The Bogus Creek Fire burns in the Yukon Delta National Wildlife Refuge in southwest Alaska, June 7, 2015. Photo credit: Matt Snyder-Alaska Division of Forestry
You don’t have to be a rocket scientist to know that wildfires are more common during hot, dry summers. The area burned in the United States in 2015, over 10 million acres, according to the National Interagency Fire Center, occurred during a record temperature year for the Earth, plus record low snowpack and rainfall in some areas of the West.
The sizzling weather of 2015 was similar to what global climate models project for the year 2060. Last year’s weather and fire may become the new normal later in the 21st century. Read more »
The air is clean above and the water is clear below in the Allegheny National Forest’s Allegheny Reservoir in Pennsylvania. Photo credit: U.S. Forest Service
Something we do every day for survival is something we often take for granted – breathing. And a very important component of breathing is clean air. Air quality has a direct effect not only on the health of people, but also ecosystems.
The Air Program in the Eastern and Southern regions of the U.S. Forest Service oversees a resource that affects and integrates with other resources, from smoke management to watersheds and wilderness to recreation and vegetation. Read more »
Angelica Perez-Delgado (far right) with an international drilling crew, worked on disaster relief in the nation of Georgia as one of her first assignments with the Forest Service. Photo credit: U.S. Forest Service
Six months after being hired by the U.S. Forest Service, Angelica Perez-Delgado made a major impact, including international assistance to the country of Georgia, on her way to being named Rookie of the Year for the Pacific Southwest Region late in 2015.
When a major storm event triggered a landslide in the Black Sea facing nation of Georgia in early this past year, destroying roadways, the country turned to the U.S. Forest Service for assistance. Almost immediately, Perez-Delgado started assisting the Forest Service project team for Georgia with support in mapping and computerized drawings. Read more »
Organic farmer on his computer accessing information regarding climate conditions. USDA photo
All this month we will be taking a look at what a changing climate means to Agriculture. The ten regional USDA Climate Hubs were established to synthesize and translate climate science and research into easily understood products and tools that land managers can use to make climate-informed decisions. The Hubs work at the regional level with an extensive network of trusted USDA agency partners, technical service providers, University collaborators, and private sector advisers to ensure they have the information they need to respond to producers that are dealing with the effects of a variable climate. USDA’s Climate Hubs are part of our broad commitment to developing the next generation of climate solutions, so that our agricultural leaders have the modern technologies and tools they need to adapt and succeed in the face of a changing climate. Read more »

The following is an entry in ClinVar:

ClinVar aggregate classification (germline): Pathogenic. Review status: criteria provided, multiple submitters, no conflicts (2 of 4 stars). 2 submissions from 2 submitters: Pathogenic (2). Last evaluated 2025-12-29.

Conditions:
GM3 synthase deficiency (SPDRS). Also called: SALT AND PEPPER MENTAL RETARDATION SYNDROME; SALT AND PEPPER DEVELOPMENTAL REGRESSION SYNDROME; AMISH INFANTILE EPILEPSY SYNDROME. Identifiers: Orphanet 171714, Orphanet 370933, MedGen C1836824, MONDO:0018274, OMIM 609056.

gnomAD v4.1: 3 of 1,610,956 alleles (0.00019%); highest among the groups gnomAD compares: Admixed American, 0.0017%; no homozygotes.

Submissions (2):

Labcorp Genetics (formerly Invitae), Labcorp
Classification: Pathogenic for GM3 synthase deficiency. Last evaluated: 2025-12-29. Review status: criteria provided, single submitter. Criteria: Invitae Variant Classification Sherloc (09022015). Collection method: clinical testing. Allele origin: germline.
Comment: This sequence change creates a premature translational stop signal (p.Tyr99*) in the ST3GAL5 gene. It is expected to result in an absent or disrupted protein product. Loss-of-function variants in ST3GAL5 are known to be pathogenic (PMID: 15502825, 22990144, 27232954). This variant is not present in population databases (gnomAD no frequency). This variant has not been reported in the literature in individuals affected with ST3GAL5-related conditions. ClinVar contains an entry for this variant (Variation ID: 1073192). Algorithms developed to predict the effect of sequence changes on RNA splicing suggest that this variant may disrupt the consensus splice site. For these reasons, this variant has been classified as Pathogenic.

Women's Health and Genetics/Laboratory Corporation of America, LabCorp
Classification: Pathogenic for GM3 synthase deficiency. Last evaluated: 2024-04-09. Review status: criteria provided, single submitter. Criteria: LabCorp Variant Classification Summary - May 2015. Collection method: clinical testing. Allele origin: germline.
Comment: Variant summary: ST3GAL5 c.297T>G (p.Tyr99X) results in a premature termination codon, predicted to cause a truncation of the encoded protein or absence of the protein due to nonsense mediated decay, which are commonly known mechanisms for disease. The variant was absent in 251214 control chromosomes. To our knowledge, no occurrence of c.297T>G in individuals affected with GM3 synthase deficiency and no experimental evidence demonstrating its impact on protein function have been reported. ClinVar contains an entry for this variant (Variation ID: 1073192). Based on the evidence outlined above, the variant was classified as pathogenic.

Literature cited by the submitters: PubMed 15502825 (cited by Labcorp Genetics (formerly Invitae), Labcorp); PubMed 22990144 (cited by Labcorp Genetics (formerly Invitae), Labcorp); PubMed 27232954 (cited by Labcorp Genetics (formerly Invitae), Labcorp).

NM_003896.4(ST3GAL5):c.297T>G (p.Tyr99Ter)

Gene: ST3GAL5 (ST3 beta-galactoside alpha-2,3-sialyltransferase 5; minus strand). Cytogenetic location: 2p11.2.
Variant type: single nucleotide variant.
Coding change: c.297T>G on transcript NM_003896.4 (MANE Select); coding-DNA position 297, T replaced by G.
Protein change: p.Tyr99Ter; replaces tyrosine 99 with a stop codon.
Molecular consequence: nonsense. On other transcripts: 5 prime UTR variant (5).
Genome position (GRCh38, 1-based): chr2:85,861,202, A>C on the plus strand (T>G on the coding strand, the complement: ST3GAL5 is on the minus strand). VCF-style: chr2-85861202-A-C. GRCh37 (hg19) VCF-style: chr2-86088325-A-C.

Moss growing on urban trees, such as this species sample of Lyell’s orthotrichum, is a useful bioindicator that can help monitor cadmium, a carcinogenic heavy metal, in the air. Photo credit: U.S. Forest Service
In December 2013 when Sarah Jovan and Geoffrey Donovan, two scientists with the U.S. Forest Service’s Pacific Northwest Research Station in Portland, Oregon, crisscrossed the northwest area of their city they had no idea they were onto something big. Armed with a ladder and collection equipment, the two spent most of that gray and rainy month carefully plucking hundreds of moss samples off the trunks of the city’s hardwood trees.
They were in relatively uncharted scientific territory, though their research focus seemed straightforward enough: determine if moss, in particular, the ubiquitous Lyell’s orthotrichum moss which grows abundantly across much of the city, could help measure urban air pollution. Read more »
Wildlife cameras capture a young black bear enjoying new growth from a prescribed burn on the Pisgah National Forest. Photo credit: Lisa Jennings
It was my first prescribed burn. After weeks of training and months of anticipation, I was finally on the ground – drip torch in hand – ready to apply fire to restore the mixed pine-hardwood forests at the edge of the Blue Ridge Mountains on the Pisgah National Forest.
Joining the U.S Forest Service only two months earlier, my knowledge of fire’s effect on plant and wildlife communities was limited. But as the coordinator for the Grandfather Restoration Project, part of the Collaborative Forest Landscape Restoration program, I had to quickly come up to speed with the on-the-ground reality of prescribed fire use. Read more »